The Wreck Of The 1564 Tierra Firme Galleon Santa Clara: An Overview
Author(s): Corey Malcom
This is an abstract from the session entitled "Plus Ultra: An examination of current research in Spanish Colonial/Iberian Underwater and Terrestrial Archaeology in the Western Hemisphere." , at the 2020 annual meeting of the Society for Historical Archaeology.
The galleon Santa Clara sailed from Spain to Colombia and Panama in 1564. On the return voyage, the ship ran aground on a remote reef in the northwestern Bahamas. After its passengers and treasure were saved by an accompanying ship, Santa Clara was abandoned, along with its equipment. Detailed archaeological research into the site has uncovered a significant portion of Santa Clara in association with a wealth of artifacts that reflect how the ship functioned and the lifestyles of those on board. Historical research shows Santa Clara was owned by the great Spanish mariner Pedro Menéndez de Avilés, revealing previously unexplored events in his life and a sharper understanding of the maritime system in which he operated. Overall, the wreck of the Santa Clara provides a good case-study of a “typical” ship and the material culture utilized in the early years of the transatlantic Carrera de Indias circuit.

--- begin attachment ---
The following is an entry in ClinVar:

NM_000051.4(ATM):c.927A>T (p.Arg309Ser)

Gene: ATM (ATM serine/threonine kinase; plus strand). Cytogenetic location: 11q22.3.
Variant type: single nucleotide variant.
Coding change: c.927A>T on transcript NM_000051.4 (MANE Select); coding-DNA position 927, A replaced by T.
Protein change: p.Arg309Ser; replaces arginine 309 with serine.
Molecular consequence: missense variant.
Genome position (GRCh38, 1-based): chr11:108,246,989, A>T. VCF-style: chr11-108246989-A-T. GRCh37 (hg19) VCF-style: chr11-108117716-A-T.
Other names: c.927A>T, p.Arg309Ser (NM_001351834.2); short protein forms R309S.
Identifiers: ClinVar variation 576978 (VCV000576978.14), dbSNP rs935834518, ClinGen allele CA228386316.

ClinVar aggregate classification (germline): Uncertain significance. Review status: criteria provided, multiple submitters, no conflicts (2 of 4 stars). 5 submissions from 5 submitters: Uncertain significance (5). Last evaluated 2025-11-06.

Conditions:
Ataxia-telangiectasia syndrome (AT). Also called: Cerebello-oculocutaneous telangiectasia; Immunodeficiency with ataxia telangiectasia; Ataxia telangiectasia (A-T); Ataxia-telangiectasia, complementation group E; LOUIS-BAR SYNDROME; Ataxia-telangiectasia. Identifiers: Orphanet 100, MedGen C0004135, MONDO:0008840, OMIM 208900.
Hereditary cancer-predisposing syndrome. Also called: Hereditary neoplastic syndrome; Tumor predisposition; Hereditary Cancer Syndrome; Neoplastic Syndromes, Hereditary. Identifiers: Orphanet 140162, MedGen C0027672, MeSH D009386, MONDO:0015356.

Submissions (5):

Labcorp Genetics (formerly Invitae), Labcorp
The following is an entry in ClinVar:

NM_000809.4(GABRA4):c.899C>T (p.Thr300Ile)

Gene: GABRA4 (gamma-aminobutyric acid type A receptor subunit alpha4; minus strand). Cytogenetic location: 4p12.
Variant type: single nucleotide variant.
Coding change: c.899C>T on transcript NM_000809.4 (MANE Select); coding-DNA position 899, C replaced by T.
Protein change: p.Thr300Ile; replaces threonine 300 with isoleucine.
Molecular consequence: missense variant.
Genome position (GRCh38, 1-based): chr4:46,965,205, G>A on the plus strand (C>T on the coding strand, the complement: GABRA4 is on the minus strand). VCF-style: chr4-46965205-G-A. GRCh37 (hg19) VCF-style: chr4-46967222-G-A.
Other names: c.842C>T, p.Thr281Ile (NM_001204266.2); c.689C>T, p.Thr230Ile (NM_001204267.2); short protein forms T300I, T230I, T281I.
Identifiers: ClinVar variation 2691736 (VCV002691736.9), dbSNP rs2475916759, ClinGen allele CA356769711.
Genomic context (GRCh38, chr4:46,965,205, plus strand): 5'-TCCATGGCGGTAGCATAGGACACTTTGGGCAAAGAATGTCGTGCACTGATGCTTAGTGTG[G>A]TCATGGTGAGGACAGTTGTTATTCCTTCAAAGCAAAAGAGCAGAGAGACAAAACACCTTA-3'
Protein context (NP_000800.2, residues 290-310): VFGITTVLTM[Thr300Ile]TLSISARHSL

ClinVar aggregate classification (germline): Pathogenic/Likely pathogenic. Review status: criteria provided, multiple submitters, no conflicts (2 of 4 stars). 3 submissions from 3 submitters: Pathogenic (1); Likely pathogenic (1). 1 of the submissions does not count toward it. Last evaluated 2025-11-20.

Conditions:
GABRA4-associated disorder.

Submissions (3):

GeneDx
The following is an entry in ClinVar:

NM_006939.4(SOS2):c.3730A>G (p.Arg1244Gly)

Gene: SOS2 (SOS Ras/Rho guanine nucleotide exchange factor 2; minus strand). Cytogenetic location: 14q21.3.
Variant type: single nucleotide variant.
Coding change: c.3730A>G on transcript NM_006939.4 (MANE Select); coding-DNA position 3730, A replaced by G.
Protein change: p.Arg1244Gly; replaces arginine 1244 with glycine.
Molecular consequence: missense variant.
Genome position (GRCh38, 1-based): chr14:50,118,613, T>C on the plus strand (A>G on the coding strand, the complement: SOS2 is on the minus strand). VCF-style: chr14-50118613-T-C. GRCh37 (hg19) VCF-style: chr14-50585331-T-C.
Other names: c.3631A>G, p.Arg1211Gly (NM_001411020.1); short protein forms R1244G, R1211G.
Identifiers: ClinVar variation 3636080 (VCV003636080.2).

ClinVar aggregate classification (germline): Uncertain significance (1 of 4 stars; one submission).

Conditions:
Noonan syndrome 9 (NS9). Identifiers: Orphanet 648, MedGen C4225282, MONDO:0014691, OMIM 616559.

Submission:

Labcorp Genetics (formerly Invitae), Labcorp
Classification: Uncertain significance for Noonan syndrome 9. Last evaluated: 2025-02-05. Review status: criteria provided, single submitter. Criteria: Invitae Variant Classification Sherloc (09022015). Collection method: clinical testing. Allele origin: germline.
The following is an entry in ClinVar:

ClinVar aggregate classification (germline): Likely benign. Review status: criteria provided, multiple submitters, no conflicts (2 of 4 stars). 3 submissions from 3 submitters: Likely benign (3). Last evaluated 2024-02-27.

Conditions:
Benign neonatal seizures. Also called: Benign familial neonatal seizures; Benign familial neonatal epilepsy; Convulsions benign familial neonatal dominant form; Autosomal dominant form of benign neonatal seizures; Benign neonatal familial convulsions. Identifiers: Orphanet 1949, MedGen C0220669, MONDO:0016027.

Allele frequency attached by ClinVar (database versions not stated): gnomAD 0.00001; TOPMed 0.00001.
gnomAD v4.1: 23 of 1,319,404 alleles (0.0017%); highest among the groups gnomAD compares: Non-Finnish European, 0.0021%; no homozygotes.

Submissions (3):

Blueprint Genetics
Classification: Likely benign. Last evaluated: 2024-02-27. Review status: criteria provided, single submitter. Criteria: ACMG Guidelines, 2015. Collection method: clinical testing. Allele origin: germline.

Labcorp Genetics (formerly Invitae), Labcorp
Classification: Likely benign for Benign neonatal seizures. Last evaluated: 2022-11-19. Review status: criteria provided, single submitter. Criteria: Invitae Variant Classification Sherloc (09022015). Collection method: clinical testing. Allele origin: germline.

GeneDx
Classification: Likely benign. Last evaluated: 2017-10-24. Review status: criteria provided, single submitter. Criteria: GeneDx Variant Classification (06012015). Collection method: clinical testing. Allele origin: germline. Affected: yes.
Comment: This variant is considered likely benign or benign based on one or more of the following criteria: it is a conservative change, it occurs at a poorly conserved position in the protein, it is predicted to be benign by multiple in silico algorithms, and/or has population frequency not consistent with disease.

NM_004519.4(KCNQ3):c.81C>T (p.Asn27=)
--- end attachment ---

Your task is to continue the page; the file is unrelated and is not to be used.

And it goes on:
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The Wreck Of The 1564 Tierra Firme Galleon Santa Clara: An Overview. Corey Malcom. 2020 ( tDAR id: 457268)
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min long: -129.199; min lat: 24.495 ; max long: -66.973; max lat: 49.359 ;
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Contact(s): Society for Historical Archaeology